Plants and Animals

Prehistoric Predator’s Fossilized Vomit Shows Amphibious Meatloaf in Jurassic Bleurgh

Prehistoric Predator’s Fossilized Vomit Shows Amphibious Meatloaf in Jurassic Bleurgh

When scientists discovered they had discovered preserved vomit in the Morrison Formation in southeast Utah, they realized they had discovered an unusual sort of fossil. A group of amphibians, including at least one tiny frog and possibly the smallest salamander ever discovered in the area, were located inside the tiny regurgitalite.

In this region of America, finding fossil vomit is unusual, yet one was discovered in the Jurassic Salad Bar, so named because of the ancient plant material it was discovered to contain. It appears from the silt and the plant and animal remains it is home to that it was once a pond a few hundred million years ago.

The aquatic remains that a predator at the time had supposedly ingested came back up in a ball of tiny bones, indicating that it had obviously bit off more than it could chew (some just 3 millimeters [0.12 inches] long). Vomit that old isn’t the easiest thing to spot with the naked eye, but the researchers suspected they had some sickness on their hands because of the concentration of tiny bones in a small space.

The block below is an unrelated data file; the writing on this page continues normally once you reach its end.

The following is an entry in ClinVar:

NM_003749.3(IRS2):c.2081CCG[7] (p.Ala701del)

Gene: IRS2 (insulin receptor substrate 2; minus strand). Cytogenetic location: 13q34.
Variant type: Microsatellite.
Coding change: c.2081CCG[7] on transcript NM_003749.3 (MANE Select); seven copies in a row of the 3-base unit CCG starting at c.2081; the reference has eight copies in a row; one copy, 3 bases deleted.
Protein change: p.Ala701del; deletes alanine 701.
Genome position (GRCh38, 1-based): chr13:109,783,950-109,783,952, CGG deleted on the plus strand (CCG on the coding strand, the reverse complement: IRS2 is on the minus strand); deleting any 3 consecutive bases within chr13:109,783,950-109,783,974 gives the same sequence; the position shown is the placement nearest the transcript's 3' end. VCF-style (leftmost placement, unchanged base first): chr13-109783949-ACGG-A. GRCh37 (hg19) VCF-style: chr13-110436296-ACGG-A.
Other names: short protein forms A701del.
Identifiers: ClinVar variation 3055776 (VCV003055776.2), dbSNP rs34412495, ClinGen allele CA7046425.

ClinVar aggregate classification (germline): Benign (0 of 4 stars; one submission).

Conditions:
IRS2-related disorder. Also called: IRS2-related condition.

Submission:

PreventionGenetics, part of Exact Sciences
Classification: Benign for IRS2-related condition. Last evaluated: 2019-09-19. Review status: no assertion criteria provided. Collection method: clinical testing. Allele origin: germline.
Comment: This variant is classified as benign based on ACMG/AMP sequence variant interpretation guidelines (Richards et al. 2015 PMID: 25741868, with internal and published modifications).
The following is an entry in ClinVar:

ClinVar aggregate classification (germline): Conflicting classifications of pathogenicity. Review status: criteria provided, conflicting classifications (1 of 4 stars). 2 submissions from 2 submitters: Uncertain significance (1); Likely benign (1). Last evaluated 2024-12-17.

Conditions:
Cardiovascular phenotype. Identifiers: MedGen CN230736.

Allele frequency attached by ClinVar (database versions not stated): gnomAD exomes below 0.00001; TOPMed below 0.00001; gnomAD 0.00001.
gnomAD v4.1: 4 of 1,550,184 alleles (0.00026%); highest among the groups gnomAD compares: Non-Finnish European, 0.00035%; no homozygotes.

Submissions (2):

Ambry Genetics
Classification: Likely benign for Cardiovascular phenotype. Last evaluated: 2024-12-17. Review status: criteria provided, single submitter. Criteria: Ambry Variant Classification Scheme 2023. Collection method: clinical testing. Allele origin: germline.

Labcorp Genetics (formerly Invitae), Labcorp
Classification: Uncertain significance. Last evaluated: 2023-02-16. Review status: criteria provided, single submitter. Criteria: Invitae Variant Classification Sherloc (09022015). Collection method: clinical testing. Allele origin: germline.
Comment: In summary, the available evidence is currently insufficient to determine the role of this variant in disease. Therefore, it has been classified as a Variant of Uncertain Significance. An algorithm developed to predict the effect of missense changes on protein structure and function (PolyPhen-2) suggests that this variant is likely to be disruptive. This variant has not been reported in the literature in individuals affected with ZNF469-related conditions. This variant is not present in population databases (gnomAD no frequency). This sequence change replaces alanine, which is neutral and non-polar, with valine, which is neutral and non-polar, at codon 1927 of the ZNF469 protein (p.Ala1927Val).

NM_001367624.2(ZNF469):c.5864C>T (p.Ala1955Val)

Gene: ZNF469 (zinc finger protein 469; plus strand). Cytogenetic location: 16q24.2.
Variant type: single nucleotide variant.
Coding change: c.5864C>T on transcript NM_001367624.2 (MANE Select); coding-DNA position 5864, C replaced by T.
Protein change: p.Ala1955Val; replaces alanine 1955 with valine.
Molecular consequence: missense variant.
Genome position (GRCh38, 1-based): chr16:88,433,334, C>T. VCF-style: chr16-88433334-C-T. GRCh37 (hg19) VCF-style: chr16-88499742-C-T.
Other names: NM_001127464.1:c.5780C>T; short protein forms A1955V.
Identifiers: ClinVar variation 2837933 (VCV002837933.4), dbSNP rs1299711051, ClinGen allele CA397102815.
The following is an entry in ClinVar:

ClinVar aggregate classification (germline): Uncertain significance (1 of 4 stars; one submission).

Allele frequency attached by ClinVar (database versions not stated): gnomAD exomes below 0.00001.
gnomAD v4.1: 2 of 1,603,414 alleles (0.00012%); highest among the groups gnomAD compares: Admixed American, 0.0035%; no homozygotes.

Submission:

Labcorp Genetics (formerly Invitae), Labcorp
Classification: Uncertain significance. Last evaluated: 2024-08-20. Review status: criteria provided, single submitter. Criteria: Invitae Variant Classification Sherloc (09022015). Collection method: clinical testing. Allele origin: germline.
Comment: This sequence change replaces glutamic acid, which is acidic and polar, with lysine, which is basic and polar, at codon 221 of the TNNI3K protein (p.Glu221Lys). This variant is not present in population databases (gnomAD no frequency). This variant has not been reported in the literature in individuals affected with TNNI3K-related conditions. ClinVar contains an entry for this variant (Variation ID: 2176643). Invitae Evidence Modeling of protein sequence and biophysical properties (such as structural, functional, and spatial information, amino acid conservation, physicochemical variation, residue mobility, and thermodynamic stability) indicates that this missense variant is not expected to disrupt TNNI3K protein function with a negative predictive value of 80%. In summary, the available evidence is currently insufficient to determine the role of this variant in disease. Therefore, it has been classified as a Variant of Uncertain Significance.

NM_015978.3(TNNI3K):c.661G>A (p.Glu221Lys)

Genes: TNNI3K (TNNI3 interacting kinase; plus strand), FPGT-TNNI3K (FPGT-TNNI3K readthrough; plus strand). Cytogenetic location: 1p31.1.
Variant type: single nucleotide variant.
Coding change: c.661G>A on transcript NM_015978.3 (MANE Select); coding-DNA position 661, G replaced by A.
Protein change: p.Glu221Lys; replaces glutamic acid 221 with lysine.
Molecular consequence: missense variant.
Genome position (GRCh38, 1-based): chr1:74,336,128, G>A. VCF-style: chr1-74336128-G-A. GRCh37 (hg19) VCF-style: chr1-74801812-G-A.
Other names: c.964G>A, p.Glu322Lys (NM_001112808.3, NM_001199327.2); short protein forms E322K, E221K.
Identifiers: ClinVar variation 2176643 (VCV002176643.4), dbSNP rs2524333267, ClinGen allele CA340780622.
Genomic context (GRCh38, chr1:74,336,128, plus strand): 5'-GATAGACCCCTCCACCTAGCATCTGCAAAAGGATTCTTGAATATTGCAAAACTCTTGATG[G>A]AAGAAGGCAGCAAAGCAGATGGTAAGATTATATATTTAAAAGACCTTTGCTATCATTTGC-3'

The stack contained the bones of a frog, maybe still a tadpole, and at least one salamander, along with some undetermined vertebrae. Bowfin fish are thought to be the most likely culprit based on previous discoveries at the site, but the prehistoric chunder may have been produced by a fish, turtle, or semi-aquatic animal.

According to John Foster, curator of the Utah Field House of Natural History State Park Museum and co-author of the paper, “We can’t be certain, but of the animals of interest here, the bowfin fish is the current best match, and the one known to be at the location.” Even though we can’t completely rule out other predators, a bowfin is currently our prime suspect.

It’s not exactly obvious why this particular individual’s meal ended up a blob on the fossil record as a regurgitalite rather than a coprolite because a fish may bring up its meal if it has tried to swallow too much or it may even vomit as a distraction method when evading larger predators.

The Jurassic Salad Bar once hosted species interactions comparable to those observed in environments like those on Earth today, as revealed by previous studies.

Foster remarked, “This fossil offers us a unique window into the interactions of the animals in ancient ecosystems. There were three species that are still alive today that interacted in ways that are still common among them, such as prey being consumed by predators and predators possibly being pursued by other predators.